The NHL gets a lot a of things right with their league. Sometimes, they do a better job than the other leagues in such situations like developing a Department of Player Safety to educate players on how to hit. On the other hand, they have bright people such as Patrick Burke and Brian Burke who helped found the LGBT rights group You Can Play.
However, for as much good the league does they still have their struggles and embarrassments.
Most notably is the ludicrous rule on goalie interference, which has been a source of controversy in the 2014 Stanley Cup playoffs. According to the NHL rulebook, goalie interference is a non-reviewable call. The latest instance of this is the goal disallowed against the Chicago Blackhawks’ Jonathan Toews in the first game of the Western Conference Finals due to goalie interference.
Toews seemed to have leapt out of the way of Los Angeles Kings’ goalie Jonathan Quick as the puck squirted past Quick. The initial call was considered a good goal but after the referees deliberated on the ice, it was established that the goal wasn’t a goal due to Toews’ committing goalie interference. The Kings went on to score seventy-two seconds later.
Here is the NHL’s statement on the non-goal courtesy of ESPN’s Craig Custance:
Here’s the explanation on the no-goal from the NHL’s situation room: pic.twitter.com/Z2pKODihg4
— Craig Custance (@CraigCustance) May 18, 2014
Ultimately, they got the call right as Toews did prevent Quick from making a save on the puck before it went in. The real issue, at least in this instance is nobody knew that in the arena or at home and “goalie interference isn’t reviewable.”
The NHL needs to change its stance on goalie interference. They need to review all aspects of goalie interference, as sometimes referees are not in the best position to make the appropriate call. Instead of leaving it all on the referees and not have a fall back to make the correct call, have the league help by reviewing all of these calls.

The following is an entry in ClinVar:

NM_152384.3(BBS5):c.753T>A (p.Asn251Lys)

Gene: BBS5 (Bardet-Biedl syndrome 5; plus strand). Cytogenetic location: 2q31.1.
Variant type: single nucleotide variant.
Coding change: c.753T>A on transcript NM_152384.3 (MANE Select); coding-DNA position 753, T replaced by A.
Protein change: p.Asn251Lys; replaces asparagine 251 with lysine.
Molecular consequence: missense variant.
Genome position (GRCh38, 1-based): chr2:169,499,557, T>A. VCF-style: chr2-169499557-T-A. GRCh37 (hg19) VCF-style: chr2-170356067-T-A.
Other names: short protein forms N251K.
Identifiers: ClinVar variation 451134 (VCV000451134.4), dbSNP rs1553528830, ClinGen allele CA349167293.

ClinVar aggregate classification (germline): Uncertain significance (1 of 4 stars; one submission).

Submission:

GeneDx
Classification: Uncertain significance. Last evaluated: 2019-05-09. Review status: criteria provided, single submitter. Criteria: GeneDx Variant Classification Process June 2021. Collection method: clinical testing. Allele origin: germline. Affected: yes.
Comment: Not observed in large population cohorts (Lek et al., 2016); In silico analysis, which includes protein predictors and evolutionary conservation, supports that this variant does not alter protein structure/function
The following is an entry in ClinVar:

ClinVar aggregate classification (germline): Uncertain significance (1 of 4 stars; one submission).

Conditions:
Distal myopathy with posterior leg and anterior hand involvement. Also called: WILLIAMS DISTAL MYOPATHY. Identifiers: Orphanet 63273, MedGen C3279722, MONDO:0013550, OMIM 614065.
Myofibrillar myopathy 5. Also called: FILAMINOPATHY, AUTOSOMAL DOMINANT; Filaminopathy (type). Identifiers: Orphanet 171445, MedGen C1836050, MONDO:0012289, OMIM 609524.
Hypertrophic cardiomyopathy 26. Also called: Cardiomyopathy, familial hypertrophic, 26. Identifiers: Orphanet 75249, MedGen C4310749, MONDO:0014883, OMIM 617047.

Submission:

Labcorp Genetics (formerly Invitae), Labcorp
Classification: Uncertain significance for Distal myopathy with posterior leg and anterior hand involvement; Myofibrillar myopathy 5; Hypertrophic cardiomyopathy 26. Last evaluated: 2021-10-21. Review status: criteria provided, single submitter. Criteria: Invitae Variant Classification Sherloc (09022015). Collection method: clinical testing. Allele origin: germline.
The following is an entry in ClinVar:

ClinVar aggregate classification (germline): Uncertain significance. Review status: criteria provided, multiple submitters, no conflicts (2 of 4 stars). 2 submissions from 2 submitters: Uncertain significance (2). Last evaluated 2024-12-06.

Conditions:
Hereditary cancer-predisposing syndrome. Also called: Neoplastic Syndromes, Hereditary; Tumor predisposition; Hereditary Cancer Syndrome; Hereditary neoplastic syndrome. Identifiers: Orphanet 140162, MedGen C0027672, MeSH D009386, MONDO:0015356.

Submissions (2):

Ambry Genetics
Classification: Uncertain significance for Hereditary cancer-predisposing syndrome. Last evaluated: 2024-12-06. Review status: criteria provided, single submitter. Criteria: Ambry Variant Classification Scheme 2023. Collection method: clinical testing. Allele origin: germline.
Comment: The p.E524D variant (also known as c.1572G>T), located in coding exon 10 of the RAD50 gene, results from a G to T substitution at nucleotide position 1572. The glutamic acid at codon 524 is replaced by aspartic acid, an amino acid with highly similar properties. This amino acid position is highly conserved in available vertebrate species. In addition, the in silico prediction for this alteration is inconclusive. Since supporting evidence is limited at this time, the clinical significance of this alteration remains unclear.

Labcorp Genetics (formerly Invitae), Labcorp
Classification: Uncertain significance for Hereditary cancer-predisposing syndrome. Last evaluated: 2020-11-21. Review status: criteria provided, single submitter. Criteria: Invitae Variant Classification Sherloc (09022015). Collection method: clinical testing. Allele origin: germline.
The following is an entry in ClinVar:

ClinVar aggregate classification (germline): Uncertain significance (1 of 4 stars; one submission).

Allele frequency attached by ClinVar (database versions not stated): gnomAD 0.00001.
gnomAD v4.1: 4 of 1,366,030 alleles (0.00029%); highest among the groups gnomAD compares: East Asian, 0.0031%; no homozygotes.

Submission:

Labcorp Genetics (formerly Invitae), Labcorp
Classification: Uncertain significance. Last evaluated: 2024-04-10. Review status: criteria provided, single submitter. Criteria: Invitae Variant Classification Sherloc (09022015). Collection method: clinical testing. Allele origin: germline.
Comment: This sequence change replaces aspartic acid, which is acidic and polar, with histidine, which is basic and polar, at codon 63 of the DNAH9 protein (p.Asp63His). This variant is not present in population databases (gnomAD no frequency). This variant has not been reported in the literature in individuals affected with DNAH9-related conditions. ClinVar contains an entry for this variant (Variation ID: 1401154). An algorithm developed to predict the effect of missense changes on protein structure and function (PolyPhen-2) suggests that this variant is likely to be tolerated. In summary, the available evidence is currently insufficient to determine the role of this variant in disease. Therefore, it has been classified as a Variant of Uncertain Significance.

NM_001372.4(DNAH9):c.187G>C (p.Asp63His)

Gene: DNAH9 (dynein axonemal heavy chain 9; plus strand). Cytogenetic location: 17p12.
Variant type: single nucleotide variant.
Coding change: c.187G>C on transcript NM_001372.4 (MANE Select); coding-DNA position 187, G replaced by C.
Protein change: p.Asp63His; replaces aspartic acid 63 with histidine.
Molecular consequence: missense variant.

A great example of this bad rule causing problems is Francis Charron disallowing a goal in the Tampa-Montreal series. The Tampa Bay Lightning’s Alex Killorn had already left the net, in fact he was by the faceoff circle when the goal was scored and made an effort to get out of the way. Carey Price still had time to set up for the shot that got by him but the ref waived it off immediately for a highly questionable ruling of goalie interference. Due to goalie interference being non-reviewable, the Lightning goal was disallowed and it had an impact on the game and could have changed the series.
Whether that goal could have changed the series isn’t important, what is important is that the NHL wants to protect their brand and their referees and the best way to do that is to ensure there are fail safes to get the call right.
After years of dealing with scoring plays being called incorrectly, the NFL reviews all of their scoring plays. The NHL does the same in all instances, except goalie interference. Instead of fans gnashing their teeth while calling for a referee’s head why not include goalie interference as a part of the review process when it comes to disallowing or allowing a goal? They already review goals if there is a kicking motion so wouldn’t goalie interference rank higher?
All they would have to do is change that little annoying phrase “goalie interference isn’t reviewable.” It would not only prevent these miscues from cropping up so much but it would put a stronger game as the NHL wouldn’t be criticized so much for an easily fixable mistake.